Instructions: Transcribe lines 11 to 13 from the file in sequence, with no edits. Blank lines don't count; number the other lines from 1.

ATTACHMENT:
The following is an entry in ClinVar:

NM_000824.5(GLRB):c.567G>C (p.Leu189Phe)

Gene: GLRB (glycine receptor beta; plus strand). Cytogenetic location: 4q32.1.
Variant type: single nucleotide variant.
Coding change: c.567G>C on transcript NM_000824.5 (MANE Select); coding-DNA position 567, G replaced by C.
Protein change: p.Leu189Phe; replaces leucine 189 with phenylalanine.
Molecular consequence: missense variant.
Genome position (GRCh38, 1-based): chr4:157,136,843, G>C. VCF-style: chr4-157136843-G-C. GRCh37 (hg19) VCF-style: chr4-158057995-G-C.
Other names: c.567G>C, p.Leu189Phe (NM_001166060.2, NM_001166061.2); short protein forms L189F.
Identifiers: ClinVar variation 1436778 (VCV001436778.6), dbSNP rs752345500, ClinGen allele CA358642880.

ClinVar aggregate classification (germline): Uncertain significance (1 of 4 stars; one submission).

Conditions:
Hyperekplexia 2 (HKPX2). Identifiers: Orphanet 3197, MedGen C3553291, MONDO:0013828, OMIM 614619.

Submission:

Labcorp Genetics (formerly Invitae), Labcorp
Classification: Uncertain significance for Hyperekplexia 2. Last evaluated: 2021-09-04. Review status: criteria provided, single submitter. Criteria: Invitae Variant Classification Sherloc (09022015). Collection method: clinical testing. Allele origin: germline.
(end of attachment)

ClinVar aggregate classification (germline): Uncertain significance (1 of 4 stars; one submission).

Conditions:
Hyperekplexia 2 (HKPX2). Identifiers: Orphanet 3197, MedGen C3553291, MONDO:0013828, OMIM 614619.